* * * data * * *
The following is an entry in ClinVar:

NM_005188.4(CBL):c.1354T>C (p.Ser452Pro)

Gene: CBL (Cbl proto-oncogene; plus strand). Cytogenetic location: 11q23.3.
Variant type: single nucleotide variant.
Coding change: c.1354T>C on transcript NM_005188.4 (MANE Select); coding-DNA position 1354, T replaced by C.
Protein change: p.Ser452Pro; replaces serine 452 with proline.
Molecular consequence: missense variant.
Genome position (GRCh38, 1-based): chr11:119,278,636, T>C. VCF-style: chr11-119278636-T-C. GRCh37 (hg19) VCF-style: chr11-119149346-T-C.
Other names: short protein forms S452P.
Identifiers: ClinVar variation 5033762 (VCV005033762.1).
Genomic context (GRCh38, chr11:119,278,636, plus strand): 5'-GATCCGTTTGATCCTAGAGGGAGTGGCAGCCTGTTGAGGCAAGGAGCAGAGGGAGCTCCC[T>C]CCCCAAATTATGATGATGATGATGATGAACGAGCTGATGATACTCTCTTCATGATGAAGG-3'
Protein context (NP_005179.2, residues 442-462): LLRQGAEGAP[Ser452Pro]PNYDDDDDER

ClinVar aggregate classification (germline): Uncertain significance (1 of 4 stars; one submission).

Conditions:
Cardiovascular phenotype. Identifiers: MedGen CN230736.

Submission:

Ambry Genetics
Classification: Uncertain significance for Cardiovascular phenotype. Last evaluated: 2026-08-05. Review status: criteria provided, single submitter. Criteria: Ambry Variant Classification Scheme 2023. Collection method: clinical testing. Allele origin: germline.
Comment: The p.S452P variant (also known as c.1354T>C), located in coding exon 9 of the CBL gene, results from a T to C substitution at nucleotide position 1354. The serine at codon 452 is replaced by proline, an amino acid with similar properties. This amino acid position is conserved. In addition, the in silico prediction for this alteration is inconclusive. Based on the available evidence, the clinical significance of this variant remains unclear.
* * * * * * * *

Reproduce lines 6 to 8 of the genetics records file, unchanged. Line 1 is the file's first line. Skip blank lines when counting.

Protein change: p.Ser452Pro; replaces serine 452 with proline.
Molecular consequence: missense variant.
Genome position (GRCh38, 1-based): chr11:119,278,636, T>C. VCF-style: chr11-119278636-T-C. GRCh37 (hg19) VCF-style: chr11-119149346-T-C.